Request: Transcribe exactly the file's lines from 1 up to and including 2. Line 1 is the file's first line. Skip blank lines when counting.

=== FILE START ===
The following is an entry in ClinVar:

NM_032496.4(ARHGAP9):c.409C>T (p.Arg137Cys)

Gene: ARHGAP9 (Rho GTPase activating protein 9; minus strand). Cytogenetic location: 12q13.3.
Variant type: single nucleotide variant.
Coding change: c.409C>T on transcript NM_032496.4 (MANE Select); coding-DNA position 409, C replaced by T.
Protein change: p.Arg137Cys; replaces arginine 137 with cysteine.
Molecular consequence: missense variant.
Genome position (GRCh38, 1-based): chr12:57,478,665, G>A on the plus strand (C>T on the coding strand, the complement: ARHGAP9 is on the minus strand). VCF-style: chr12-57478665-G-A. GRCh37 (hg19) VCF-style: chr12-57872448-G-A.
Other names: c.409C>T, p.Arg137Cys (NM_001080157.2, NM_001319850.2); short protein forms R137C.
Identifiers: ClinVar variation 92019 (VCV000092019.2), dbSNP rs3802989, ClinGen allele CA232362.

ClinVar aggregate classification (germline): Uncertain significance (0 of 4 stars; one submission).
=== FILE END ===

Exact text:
The following is an entry in ClinVar:

NM_032496.4(ARHGAP9):c.409C>T (p.Arg137Cys)